With the diversification of supply chains encouraging more manufacturing investment in the city, industrial and logistics assets are keenly sought after, said the CBRE’s 2021 Asia Pacific Investor Intentions Survey.
“HCM City has already been on the radar of investors in recent years, especially those who are looking to invest in Southeast Asia, as the city is viewed as having the potential for greater appreciation in property values and higher yields,” said Dang Phuong Hang, CBRE Vietnam Managing Director.
The survey outlines top 10 Preferred cities for cross-border investment, with Tokyo (Japan) in the first place, followed by Singapore, Seoul (the Republic of Korea), Shanghai and Beijing (China), HCM City, Shenzhen (China), Sydney (Australia), Osaka (Japan) and Melbourne (Australia).
Investors who expressed interest in investing in Southeast Asia indicated that they are willing to pay more for real estate purchase. 39.4 percent of these investors are comfortable to pay more than 10 percent higher this year than what they are willing to pay in 2020, while 19.7 percent are willing to paying up to 10 percent higher.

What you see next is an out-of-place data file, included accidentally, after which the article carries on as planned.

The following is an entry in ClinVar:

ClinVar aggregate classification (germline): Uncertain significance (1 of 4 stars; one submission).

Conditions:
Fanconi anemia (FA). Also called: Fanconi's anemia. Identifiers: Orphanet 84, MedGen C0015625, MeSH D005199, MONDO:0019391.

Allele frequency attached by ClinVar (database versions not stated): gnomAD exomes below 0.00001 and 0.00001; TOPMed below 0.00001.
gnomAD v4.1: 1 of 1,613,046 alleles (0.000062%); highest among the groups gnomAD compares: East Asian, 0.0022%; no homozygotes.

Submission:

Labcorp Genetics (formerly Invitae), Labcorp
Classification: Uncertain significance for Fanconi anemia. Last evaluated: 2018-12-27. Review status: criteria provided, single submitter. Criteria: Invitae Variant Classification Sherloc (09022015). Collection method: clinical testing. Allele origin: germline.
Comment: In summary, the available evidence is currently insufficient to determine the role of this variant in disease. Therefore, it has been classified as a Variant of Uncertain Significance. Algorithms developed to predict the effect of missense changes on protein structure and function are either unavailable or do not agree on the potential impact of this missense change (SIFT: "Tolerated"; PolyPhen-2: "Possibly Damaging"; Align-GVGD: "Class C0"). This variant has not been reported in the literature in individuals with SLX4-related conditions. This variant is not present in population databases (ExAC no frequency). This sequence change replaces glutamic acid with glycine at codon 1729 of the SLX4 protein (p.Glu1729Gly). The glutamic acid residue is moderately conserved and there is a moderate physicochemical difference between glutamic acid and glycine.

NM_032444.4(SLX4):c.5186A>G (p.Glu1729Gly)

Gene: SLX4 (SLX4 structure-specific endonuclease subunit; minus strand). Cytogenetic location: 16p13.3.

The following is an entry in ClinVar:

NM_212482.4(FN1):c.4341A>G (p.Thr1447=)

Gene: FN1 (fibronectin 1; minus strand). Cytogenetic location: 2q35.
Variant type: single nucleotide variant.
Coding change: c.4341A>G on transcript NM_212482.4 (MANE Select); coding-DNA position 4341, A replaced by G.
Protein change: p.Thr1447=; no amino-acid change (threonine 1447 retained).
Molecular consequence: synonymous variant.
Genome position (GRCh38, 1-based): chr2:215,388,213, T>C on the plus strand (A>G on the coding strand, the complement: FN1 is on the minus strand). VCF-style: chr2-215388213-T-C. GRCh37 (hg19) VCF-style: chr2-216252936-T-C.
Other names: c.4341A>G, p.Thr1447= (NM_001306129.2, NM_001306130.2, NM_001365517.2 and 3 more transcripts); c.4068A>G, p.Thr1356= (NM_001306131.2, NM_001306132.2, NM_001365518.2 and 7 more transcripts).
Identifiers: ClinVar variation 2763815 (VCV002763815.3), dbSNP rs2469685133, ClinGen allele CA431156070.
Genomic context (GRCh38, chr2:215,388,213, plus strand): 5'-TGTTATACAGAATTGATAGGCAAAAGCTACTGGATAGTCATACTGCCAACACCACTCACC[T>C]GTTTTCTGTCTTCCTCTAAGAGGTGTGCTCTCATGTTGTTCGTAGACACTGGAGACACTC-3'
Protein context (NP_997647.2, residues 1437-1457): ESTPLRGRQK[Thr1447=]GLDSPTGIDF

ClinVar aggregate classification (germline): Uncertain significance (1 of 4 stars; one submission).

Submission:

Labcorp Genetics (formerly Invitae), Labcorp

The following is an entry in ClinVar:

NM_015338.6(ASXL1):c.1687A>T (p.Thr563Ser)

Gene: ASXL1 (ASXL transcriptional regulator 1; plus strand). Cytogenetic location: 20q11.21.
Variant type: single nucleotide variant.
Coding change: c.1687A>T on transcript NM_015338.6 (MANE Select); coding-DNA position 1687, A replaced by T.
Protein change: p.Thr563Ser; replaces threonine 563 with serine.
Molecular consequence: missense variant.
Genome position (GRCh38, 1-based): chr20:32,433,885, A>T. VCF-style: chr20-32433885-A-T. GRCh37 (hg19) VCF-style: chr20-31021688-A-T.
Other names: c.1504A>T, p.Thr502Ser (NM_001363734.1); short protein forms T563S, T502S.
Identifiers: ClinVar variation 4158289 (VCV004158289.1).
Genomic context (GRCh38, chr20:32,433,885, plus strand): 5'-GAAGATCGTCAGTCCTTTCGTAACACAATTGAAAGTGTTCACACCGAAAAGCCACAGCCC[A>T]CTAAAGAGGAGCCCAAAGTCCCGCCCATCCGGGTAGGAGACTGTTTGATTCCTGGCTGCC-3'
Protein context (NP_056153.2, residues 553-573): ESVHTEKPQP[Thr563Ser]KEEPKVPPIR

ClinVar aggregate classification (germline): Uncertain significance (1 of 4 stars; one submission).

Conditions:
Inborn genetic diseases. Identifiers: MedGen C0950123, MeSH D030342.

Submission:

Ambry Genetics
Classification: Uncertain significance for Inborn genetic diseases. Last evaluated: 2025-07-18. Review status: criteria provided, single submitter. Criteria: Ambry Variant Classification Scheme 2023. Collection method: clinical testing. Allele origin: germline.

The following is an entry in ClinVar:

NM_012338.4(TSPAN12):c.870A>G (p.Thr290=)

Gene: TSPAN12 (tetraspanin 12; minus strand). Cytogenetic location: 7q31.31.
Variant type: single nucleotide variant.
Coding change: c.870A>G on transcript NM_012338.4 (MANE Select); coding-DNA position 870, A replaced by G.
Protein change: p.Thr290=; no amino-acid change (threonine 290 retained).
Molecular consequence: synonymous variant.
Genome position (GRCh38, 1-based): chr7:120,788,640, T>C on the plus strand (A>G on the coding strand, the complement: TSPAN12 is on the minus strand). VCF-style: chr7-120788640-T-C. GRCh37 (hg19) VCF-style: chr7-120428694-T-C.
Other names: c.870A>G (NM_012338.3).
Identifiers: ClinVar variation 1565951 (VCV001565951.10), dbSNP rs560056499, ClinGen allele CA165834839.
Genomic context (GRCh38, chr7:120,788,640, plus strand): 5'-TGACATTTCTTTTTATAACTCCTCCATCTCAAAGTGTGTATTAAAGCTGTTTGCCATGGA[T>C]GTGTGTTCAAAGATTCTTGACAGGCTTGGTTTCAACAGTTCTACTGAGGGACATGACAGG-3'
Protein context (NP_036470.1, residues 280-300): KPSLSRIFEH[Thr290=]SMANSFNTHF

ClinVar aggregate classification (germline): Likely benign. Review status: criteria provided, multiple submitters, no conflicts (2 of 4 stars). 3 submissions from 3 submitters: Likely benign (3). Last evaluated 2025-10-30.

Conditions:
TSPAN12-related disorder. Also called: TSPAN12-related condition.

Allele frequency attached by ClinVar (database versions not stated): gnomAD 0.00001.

In the search for returns, investors looking at Southeast Asia are turning to value-added and core assets, even though there are some who are starting to look at distressed assets. Industrial/logistics and office remain their preferred sectors, while the hospitality sector is gaining favour.
Henry Chin, CBRE’s Global Head of Investor Thought Leadership and Head of Research, Asia Pacific, said “stronger interest in core investment reflects investors’ greater emphasis on tenant credit and stable cash flows.”
“Assets with a solid rent roll of three years or longer typically attract far more bidders than those lacking this type of security,” he added.
Logistics was the most popular sector for investment as the pandemic-driven acceleration of e-commerce consumption boosted demand for this asset class. While interest in the office sector weakened, investors retain an optimistic view towards this sector, expecting a contraction in office purchasing activity of no more than 10 percent over the next three years.